"Progressive parties win when it's clear that they understand and get the future. This is particularly true in the generation that's coming up today. They want solutions that empower them, that give more control over their lives; and whereas the Tories are often anti-government, our job – which is why the Third Way politics still remains absolutely the right way forward – has got to be to say: 'The role of government is to be strategic and empowering and necessary.' You won't win the argument on inequality unless your methods of tackling it are seen to be relevant and future-orientated. People don't want the state sitting on top of them or telling them what to do."
He is still a Labour Party member and says he will vote in the upcoming leadership poll. "You can debate things like the union relationship and how that works out and so on. But the idea [for the Labour Party] should be to make sure that your party is capable of getting the broadest interaction with people: that its policy debates are informed by the best ideas that are available, not just in this country but worldwide, and that you have a system of accountability that keeps the party and people marching in step. You look around the world at the successful political parties today, and they're a far broader coalition than in previous times."
But, when I ask why – given all he has just said – he thinks his voice has such little weight back in Britain, he falters. His eyes search the heavens and his words initially come as a stutter. "I've kind of got used to it," he says. "But it's… I think when you are in your country and you're Prime Minister for 10 years, you tend… You're never going to be a… I don't…"
"If I'm honest," he finally says, "I've stopped thinking about it."
This is Blair's conundrum. It is the time he spent in office and his effectiveness in getting policy through against often stringent opposition that informs his understanding of why AGI can be a force for change in Africa. However, it is this very ability to deliver his convictions into policy and the resulting fall-out from that which now exclude him from his country. For Britain, the stage he once bestrode as his own is now understandably sullied by the collective public memory of hundreds of thousands of dead Iraqis.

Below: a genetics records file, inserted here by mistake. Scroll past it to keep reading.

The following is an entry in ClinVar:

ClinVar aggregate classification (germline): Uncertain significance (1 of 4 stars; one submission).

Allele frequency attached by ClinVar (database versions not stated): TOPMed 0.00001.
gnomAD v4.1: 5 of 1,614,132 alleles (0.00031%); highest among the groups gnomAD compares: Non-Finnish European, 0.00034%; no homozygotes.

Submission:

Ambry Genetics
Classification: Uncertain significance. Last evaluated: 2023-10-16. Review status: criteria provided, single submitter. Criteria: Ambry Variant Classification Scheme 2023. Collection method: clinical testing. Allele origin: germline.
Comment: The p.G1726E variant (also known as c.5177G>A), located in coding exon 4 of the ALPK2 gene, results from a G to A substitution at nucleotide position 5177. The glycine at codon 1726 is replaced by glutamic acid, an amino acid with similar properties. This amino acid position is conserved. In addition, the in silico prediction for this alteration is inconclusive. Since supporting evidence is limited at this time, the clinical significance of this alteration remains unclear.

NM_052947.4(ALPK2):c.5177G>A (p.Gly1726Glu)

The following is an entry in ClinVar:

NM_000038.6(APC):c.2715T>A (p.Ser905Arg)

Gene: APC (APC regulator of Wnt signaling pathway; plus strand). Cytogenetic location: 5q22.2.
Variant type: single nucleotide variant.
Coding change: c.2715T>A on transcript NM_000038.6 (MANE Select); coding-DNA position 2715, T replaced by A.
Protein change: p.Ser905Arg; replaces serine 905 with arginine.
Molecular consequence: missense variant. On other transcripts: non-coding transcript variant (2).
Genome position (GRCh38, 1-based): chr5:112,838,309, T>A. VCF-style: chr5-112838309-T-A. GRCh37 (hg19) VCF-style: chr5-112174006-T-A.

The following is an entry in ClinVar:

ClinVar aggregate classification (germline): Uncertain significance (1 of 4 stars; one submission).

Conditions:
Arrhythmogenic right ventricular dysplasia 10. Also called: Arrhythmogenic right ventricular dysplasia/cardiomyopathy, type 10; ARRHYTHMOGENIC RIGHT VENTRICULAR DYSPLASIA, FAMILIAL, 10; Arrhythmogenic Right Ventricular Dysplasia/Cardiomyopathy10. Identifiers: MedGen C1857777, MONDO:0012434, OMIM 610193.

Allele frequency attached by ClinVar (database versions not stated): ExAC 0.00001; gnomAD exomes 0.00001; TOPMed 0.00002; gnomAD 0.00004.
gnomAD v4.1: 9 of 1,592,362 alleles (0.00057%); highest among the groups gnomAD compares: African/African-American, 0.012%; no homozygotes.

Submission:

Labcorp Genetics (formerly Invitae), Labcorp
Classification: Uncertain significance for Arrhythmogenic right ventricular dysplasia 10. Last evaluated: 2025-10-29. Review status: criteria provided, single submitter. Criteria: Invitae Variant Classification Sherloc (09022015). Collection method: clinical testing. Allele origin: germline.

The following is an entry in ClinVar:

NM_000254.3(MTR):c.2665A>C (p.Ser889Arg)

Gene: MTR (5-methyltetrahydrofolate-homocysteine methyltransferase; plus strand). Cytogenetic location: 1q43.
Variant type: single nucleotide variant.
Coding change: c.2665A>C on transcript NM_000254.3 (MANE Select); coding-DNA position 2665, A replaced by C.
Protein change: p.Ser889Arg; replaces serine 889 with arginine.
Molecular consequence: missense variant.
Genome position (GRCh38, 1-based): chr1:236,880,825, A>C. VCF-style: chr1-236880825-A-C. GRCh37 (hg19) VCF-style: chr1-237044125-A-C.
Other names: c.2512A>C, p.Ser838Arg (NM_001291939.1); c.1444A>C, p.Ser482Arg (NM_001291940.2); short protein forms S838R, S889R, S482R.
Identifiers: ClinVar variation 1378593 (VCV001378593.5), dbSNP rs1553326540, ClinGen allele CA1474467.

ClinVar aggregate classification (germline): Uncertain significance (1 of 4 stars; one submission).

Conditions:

It appears that the solution Blair has adopted is simply to take his skills to where they are wanted. For now, that is Africa – and in the case of Ebola, that is clearly proving Africa's gain. Certainly, at Freetown's Connaught Hospital, it is only the "work" that matters to those gathered there and they're keen to celebrate him for it.
The time comes for Blair to go; the cavalcade's engines are already running and the crowd are waiting patiently. He emerges from the hospital for a last shake of hands, a few more selfies, a goodbye wave. There is a final cheer from the crowd; the sky fills with outstretched hands. Then he's off, his motorcycle outriders clearing the way.
As people slowly disperse, I see a nurse proudly showing to her friends the photo she took with him. She laughs and points at it, her pleasure tangible. Why so happy, I ask her. "Because he is Tony Blair," she says. "We love him in Sierra Leone."
Being wanted. Being able to make a difference. The Blair cavalcade in motion once again.
Evgeny Lebedev is the owner of 'The Independent' and 'Evening Standard'. Follow him on Twitter: @mrevgenylebedevReuse content